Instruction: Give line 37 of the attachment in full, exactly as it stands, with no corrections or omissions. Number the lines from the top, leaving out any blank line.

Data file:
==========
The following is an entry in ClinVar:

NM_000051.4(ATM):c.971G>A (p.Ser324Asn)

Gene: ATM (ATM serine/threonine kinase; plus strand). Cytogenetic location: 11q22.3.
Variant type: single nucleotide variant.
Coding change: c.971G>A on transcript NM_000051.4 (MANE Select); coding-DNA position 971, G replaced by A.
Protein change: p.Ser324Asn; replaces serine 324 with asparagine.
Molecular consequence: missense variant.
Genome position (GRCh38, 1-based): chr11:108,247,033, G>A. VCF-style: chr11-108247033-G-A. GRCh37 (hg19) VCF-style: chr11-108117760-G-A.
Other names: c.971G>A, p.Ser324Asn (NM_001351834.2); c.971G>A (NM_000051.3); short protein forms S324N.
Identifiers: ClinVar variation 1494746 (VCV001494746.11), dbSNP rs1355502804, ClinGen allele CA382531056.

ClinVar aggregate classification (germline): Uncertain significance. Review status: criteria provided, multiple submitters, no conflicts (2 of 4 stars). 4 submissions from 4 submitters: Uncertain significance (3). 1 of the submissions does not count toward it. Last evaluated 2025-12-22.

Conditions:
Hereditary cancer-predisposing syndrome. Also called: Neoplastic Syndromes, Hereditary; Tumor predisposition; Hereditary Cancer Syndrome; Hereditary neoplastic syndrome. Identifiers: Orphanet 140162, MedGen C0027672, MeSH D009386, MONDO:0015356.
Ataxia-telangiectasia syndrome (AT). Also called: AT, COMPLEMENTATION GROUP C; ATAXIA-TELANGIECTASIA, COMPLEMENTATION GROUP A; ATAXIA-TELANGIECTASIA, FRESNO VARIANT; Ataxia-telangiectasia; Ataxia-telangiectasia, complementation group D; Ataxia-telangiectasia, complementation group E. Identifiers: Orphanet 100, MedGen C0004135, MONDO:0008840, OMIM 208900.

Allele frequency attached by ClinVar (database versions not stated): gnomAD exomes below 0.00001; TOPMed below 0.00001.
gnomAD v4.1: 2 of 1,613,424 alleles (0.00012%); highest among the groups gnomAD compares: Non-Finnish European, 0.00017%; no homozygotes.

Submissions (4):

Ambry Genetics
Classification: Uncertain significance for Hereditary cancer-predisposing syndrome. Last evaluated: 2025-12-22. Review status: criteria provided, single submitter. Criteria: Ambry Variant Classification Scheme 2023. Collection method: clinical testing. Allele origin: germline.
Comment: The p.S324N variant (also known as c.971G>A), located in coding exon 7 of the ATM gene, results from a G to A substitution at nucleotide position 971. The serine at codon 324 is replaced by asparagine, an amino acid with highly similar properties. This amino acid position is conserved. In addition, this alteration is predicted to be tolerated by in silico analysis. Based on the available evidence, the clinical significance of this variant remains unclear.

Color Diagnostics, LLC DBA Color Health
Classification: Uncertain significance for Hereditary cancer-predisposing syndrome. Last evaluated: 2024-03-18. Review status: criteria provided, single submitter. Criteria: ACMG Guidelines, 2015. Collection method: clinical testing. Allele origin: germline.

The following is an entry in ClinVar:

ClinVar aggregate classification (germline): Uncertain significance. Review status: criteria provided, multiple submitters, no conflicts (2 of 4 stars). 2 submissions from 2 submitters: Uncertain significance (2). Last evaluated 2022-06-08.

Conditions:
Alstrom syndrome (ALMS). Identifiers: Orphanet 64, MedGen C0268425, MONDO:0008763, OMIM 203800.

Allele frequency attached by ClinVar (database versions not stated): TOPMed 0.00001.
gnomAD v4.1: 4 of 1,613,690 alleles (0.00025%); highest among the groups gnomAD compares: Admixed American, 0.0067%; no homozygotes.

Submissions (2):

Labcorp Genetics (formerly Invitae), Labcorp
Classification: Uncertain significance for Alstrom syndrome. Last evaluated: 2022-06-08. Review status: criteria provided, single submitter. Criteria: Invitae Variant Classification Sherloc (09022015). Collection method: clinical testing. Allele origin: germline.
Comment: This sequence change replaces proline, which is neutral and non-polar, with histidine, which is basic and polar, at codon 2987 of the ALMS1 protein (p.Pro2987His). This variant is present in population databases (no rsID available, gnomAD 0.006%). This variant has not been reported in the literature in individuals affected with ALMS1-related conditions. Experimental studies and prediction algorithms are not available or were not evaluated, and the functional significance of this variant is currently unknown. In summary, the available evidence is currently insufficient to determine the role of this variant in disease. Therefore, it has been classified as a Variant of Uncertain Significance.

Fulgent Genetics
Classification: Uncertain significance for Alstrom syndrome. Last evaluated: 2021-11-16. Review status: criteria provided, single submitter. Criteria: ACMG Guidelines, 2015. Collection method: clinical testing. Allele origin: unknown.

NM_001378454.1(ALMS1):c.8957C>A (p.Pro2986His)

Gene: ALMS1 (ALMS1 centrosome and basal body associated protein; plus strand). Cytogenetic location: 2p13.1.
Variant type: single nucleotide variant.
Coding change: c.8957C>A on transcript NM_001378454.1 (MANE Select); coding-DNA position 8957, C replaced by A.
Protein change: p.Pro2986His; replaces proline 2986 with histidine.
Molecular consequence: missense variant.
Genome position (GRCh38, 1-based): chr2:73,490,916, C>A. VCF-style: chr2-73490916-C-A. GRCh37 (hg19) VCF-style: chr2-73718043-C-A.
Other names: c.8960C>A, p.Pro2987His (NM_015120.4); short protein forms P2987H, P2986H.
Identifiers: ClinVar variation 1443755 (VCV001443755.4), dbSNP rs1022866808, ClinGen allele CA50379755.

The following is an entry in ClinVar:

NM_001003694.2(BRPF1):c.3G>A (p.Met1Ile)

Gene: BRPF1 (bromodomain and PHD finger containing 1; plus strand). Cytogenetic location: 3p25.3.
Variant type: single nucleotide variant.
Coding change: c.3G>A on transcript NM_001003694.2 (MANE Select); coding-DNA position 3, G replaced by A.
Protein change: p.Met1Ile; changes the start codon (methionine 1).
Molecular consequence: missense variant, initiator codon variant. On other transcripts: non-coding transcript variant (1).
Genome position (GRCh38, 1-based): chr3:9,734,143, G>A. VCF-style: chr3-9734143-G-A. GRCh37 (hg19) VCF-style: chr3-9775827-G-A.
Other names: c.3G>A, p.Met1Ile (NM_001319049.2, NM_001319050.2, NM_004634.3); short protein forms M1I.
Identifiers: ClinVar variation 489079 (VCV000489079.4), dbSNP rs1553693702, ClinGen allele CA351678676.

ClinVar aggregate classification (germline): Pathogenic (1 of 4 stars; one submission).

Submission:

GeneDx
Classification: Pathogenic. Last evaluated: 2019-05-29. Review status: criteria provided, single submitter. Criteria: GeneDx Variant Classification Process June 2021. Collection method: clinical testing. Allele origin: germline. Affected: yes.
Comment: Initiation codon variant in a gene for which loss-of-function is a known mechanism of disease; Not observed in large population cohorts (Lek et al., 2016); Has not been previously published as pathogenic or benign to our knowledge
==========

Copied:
Variant type: single nucleotide variant.